Fast Capitalism issue 5.1 2009 Table of Contents

Café Narcissism [1]

Jamie Dangler and Mark P. Worrell

The 1979 Cortland Conference marked a decisive shift in the adventures of Telos by opening up a debate on narcissism that would pave the way for later contests that, in turn, symbolize in the eyes of many, the errant swerve of Marxism and post-Marxist critical theory. In what follows we examine the vibrant theoretical community at Cortland during the late-70s and early 80s, revisit the conference itself, and reflect on the narcissism concept and its relationship to anti-capitalist struggle in a way that is both attuned to debates surrounding the 1979 conference as well as its ongoing relevance for critical theory today.

SUNY Cortland’s Theoretical Community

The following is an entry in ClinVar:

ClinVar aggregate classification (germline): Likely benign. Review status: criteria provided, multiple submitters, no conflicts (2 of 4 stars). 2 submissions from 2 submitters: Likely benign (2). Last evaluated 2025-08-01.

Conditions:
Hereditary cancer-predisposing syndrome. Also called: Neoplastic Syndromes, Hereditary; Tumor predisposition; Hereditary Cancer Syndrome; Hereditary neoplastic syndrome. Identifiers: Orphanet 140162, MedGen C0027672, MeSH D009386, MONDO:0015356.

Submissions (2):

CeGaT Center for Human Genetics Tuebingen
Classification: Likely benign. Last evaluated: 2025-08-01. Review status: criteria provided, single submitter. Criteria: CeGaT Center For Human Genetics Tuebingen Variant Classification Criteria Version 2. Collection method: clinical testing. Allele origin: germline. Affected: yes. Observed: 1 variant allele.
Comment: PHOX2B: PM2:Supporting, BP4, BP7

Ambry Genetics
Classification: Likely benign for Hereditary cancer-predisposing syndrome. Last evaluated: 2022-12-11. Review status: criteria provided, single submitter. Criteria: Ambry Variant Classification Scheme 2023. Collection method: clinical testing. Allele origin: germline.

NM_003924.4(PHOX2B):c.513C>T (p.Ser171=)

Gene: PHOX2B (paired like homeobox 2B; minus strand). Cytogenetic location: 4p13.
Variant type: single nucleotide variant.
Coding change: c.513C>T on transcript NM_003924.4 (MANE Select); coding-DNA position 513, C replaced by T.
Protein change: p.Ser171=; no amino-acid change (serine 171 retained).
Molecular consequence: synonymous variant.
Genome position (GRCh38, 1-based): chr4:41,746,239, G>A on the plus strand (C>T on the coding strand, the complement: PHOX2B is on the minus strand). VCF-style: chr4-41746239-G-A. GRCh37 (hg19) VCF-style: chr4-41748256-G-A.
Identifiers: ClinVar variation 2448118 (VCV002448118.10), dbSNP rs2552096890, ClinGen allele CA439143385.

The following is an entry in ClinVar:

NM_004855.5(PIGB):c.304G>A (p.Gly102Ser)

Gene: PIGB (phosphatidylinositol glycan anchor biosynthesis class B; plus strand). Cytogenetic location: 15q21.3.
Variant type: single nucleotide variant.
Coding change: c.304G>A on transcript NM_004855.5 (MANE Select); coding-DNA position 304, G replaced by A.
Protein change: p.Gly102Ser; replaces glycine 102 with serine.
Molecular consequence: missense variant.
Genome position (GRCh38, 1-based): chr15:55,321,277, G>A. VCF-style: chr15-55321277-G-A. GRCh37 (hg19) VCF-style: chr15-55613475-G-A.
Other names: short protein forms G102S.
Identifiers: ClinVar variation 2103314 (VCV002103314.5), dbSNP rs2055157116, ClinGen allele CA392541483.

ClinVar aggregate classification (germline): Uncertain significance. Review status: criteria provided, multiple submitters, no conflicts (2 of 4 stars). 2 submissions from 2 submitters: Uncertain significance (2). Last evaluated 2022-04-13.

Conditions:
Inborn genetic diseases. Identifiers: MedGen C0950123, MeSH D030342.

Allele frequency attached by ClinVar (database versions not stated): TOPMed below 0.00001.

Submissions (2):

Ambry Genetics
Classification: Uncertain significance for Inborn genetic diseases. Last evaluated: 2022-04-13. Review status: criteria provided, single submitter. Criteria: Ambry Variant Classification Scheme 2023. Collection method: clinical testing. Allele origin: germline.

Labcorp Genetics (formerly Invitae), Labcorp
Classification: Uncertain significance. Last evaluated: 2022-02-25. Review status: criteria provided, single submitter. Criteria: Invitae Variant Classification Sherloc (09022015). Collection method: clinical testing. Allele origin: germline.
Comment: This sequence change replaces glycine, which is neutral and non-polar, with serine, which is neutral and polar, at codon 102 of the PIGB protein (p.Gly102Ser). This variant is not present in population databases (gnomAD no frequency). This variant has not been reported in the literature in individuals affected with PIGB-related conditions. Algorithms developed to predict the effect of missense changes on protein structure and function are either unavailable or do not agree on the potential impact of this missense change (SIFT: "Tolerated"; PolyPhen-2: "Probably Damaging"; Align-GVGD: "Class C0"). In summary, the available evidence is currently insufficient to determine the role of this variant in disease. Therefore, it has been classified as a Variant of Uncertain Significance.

A faculty-student project to create a “theoretical community” focused on critical theory developed at SUNY Cortland in 1978 and continued through the early 1980s. Spearheaded by sociologists Frank Hearn and John Alt, the project included an undergraduate critical theory seminar, a campus presentation by Christopher Lasch, and a conference on narcissism that featured Russell Jacoby, Stanley Aronowitz, Stuart Ewen, Joel Kovel, Jean Bethke Elshtain, and Paul Piccone. The heyday of this project is documented in a review essay in Teaching Sociology and conference proceedings in Telos, as well as in articles written by students for the campus newspaper, The Press, during the 1978-79 and 1979-80 academic years (Alt et al. 1979; Alt and Hearn 1980; Cleary 1979; Faricellia 1978; Hilker 1980; Kattau 1979; Kattau and Faricellia 1980).